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NIOSH Changes Research Priorities


By Lee D. Hager (Sonomax Hearing Healthcare, Inc.)

Spring 2006


The National Institute for Occupational Safety and Health (NIOSH) in the US is an invaluable source of unbiased, practical research in many areas of occupational health and safety.  Much of the NIOSH research is directed through a program called the National Occupational Research Agenda (NORA), which provides an overall infrastructure enabling NIOSH to most effectively direct resources and funding to research projects.

Since itsí inception in the mid-1990ís, NORA has been focused on about 20 high-priority research areas, including occupational asthma, low back disorders, risk assessment methodologies, and more.  Hearing loss prevention has been a key component of the NORA priority areas since the beginning, and NORA-based research on key aspects of this critical issue have provided significant new insight into various aspects of noise control as well as hearing conservation program management and administration.

NIOSH has realigned NORA for itsí 2nd decade, shifting from a focus on high-priority exposure and disease issues to eight key industry sectors.  The sectors include Agriculture, Forestry & Fishing; Mining; Construction; Manufacturing; Wholesale and Retail Trade; Transportation, Warehousing & Utilities; Services; and Healthcare & Social Assistance. Sector alignment is intended to provide direct occupational health and safety research and assistance to address specific issues as identified within each sector.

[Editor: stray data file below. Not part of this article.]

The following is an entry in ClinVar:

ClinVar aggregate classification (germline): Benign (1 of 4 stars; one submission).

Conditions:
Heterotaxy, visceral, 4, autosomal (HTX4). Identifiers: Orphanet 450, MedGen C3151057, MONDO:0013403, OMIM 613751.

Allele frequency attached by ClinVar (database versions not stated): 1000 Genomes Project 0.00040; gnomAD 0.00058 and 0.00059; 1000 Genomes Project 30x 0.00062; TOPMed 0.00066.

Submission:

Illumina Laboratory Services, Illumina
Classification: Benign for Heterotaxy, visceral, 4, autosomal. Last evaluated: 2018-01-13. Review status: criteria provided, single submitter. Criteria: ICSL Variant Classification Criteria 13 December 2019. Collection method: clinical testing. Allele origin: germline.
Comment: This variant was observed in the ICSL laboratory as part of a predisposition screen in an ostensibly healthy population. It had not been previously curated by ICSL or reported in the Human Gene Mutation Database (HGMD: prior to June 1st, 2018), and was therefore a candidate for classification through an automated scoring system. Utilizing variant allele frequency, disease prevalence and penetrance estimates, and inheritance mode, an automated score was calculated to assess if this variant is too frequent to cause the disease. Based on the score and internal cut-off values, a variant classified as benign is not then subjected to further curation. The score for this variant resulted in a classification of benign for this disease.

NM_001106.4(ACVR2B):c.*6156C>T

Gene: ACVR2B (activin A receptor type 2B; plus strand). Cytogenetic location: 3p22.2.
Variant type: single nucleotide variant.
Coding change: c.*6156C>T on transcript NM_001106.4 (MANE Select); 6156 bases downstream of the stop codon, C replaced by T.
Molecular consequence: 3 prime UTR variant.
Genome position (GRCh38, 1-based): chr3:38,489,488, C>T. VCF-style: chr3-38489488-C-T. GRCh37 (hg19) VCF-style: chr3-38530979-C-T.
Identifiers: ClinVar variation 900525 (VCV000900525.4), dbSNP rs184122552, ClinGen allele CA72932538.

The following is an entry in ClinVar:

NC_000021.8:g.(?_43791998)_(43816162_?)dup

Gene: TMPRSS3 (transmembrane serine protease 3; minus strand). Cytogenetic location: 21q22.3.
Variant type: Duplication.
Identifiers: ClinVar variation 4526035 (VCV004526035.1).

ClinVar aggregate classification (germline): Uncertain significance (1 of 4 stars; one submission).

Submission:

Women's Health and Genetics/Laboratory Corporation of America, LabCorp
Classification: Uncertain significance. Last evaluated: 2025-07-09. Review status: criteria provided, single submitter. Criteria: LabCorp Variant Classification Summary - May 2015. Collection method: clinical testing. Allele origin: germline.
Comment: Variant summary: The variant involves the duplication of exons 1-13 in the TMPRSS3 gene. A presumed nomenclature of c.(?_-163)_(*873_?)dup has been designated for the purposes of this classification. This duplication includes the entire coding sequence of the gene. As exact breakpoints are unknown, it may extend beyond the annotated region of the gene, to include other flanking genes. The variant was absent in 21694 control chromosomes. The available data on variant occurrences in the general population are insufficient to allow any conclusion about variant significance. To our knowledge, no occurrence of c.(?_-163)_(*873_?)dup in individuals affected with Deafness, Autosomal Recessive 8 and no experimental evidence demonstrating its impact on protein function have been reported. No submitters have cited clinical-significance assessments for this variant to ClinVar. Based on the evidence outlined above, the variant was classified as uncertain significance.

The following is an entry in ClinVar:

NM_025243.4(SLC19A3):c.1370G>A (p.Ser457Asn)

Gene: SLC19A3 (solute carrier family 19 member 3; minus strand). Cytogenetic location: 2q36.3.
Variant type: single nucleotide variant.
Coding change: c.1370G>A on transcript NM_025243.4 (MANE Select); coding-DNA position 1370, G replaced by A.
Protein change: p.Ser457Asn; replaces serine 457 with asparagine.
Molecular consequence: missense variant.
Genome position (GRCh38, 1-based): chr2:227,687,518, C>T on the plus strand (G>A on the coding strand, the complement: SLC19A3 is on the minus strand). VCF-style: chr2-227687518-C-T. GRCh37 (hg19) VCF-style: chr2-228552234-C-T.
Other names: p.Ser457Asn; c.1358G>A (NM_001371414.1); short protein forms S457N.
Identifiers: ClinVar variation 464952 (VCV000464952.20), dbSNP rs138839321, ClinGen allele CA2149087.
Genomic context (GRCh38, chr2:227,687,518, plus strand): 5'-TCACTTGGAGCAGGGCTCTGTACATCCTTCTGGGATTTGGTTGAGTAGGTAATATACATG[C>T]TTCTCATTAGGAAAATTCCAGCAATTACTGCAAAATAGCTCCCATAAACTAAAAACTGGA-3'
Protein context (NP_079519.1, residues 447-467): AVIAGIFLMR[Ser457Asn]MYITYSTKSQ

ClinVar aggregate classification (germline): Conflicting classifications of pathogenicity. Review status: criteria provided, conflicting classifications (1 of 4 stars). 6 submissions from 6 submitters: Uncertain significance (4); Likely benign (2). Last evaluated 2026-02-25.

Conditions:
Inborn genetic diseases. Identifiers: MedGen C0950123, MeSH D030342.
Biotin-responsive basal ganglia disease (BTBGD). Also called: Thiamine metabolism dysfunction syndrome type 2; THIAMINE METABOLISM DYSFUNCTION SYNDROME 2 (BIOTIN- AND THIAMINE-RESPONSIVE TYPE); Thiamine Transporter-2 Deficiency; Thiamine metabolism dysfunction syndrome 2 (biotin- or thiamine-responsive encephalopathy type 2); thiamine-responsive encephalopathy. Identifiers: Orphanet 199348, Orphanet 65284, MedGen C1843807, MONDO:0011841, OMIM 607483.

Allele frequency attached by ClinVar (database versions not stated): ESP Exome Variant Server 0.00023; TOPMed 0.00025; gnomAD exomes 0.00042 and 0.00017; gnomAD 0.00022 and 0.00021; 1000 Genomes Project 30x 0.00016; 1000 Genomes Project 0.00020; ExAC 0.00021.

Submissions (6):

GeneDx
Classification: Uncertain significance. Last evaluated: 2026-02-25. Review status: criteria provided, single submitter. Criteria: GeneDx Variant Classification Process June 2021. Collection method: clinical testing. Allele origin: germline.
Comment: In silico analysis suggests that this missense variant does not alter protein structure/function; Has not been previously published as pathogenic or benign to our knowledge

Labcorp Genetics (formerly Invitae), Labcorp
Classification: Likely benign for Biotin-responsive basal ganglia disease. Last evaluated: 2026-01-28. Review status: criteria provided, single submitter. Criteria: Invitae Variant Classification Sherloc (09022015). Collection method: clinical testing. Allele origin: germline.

NORA2, as it is known, will be managed by a cross-sector council with representation from each industry sector.  NIOSH is encouraging participation on the sector teams by interested individuals. Look for more information and investigate participation at http://www.cdc.gov/niosh/nora/default.html.

What is Lost?

Some exposure issues clearly cross sector boundaries.  Noise and hearing loss, for example, remain pervasive in the agriculture, mining, construction, manufacturing, and transportation sectors, with research in one area typically transferring easily to similar problems in other areas.  With a solely sector-based approach, some of the cross-sector opportunities for translating research to practice may be lost.

Additionally, the resources available for issues like noise control and hearing loss prevention are limited.  There are relatively limited resources available in this area, either from internal NIOSH staff or external experts.  Distributing internal and external resources across eight sectors instead of concentrating them on the overarching cross-sector exposure issue could dilute already sparse expertise.

NIOSH plans to put processes in place to address cross-sector issues and to use the available resources as effectively as possible, but the threat still remains that issues like noise could fall into the background.  NIOSH has collected comments at a series of town hall meetings and other venues as to which issues the sector research councils should address.  As reported at the NORA Symposium in April 2006, noise was a top 10 issue for construction and agriculture, but not for manufacturing, mining or transportation and utilities.  Just because noise did not make the list of top priorities does not mean that the risk of debilitating hearing loss has gone away in these key sectors.

Comments can be submitted at the NORA website, above.

Mr. Hager is a Hearing Loss Prevention Consultant with Sonomax Hearing Healthcare Inc.  He can be contacted at 517-647-5882 and at lhager@sonomax.com. 

Phase To, Inc. (PTI) does not represent, sell, or market any noise control materials or hearing conservation products.  References to any specific products in this or any other PTI article does not express explicit endorsement by Phase To, Inc.  PTI focuses specific attention on innovative items or products that we find to be superior in the noise control or hearing conservation marketplace.


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